In her new contribution to Polar Prediction Matters, Jennifer Ross writes: “Icebergs have been of public interest since the sinking of the RMS Titanic in 1912, off the coast of Newfoundland, Canada. While few ships sink from collisions with icebergs in this region nowadays, due mainly to daily forecasts of iceberg activity, icebergs still pose a direct risk to shipping and stationary platforms in the North-West Atlantic.”
A new contribution to Polar Prediction Matters – the dialogue platform for users and providers of forecast in the polar regions – is now available. In her article, PhD student Jennifer Ross from the University of Sheffield summarizes on the risks of the currently ongoing Greenland ice sheet melting, and the rewards to reliably predict and prevent harmful conditions.
Today, the Earth’s ice sheets are constantly losing mass because of climate change. With about 79 % ice-covered surface, Greenland has the second-largest ice sheet worldwide, after Antarctica. Ongoing melting of the Greenland Ice Sheet strongly affects the Atlantic and Arctic oceans, through sea-level rise and iceberg release. This not only causes the global ocean circulation to destabilize, but the water masses and numbers of icebergs released into the sea also bear a number of risks for human and environment.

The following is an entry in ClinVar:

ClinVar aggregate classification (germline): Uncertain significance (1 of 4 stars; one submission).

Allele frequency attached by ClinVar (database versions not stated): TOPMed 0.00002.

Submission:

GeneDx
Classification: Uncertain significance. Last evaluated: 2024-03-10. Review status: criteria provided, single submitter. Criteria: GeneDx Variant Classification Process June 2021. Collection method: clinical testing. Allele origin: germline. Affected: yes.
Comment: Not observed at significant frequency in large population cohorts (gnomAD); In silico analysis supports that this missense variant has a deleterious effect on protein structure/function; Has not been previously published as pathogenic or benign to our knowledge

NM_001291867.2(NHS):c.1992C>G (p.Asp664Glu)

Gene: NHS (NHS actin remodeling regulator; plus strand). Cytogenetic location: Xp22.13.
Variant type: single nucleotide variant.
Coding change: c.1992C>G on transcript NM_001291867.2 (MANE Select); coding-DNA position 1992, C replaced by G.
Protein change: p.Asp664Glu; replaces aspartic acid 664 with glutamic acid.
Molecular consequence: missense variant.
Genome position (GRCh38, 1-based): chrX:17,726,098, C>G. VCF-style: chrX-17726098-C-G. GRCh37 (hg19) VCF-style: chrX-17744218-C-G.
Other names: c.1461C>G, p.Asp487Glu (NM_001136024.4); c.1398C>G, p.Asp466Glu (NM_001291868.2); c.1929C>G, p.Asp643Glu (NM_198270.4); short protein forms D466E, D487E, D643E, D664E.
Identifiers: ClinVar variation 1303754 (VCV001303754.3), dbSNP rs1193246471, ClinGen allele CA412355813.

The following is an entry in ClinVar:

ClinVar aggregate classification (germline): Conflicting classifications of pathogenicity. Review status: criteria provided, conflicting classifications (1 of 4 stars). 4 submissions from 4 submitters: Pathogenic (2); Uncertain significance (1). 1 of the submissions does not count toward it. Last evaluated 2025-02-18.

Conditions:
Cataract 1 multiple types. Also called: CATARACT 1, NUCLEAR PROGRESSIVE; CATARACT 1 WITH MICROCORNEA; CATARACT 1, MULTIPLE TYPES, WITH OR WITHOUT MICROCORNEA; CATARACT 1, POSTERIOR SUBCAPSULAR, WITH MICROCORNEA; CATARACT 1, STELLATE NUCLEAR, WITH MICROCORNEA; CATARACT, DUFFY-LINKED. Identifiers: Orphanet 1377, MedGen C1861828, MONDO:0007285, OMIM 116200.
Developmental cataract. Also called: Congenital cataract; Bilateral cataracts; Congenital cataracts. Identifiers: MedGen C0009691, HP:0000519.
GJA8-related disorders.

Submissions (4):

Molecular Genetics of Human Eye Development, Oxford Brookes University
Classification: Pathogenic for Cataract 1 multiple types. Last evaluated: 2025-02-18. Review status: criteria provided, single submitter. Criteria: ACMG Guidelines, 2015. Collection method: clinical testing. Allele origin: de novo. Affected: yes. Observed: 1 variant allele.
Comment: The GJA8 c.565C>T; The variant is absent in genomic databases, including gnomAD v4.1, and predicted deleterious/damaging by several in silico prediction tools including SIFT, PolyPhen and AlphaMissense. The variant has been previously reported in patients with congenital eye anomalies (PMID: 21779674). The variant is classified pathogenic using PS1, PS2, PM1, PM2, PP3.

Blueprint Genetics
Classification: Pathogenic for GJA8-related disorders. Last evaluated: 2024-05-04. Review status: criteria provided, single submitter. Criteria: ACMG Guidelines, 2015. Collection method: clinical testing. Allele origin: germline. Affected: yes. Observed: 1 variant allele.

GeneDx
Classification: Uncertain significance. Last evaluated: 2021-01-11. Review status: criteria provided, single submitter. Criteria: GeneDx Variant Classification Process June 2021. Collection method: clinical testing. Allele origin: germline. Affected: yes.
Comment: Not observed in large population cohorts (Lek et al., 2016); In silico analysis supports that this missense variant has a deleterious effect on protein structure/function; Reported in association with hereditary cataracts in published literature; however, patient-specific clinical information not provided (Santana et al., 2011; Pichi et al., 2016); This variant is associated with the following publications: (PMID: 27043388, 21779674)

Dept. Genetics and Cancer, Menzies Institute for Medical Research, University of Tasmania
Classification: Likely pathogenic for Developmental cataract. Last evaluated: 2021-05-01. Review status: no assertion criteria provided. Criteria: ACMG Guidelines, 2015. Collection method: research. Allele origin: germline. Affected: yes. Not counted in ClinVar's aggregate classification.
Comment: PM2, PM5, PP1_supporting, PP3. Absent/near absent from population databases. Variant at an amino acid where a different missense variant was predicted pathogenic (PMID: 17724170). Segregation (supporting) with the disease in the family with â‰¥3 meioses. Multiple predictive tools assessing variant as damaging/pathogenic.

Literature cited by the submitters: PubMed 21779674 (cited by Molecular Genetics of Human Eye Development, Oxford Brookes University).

In this new contribution to Polar Prediction Matters, Jennifer Ross describes the risks of sea-level rise and iceberg abundance in the Nordic Seas caused by the ongoing Greenland Ice Sheet melt. While there are fluctuations between seasons, the general trend of increased numbers of icebergs and meltwater input over the years is likely to further rise. There is thus a need to better understand and predict the risks that are associated with both, enhanced flooding and potential impacts to coastal areas, as well as hazards for ships and offshore platforms in the open ocean. To reliably forecast risks and thus help prevent hazards in the open ocean will be most rewarding to scientists and forecasters able to support environmentally safe operations in the northern regions.
by Kirstin Werner and Anastasia Maksimova
About Polar Prediction Matters
Polar Prediction Matters is a non-peer reviewed forum initiated as a means to foster the dialogue between those that research, develop, and provide polar environmental forecasts and those that use (or could use) polar environmental forecasts to guide socio-economic decisions. It is hosted by the Helmholtz Association of German Research Center’s blog portal and maintained by the International Coordination Office for Polar Prediction at the German Alfred Wegener Institute.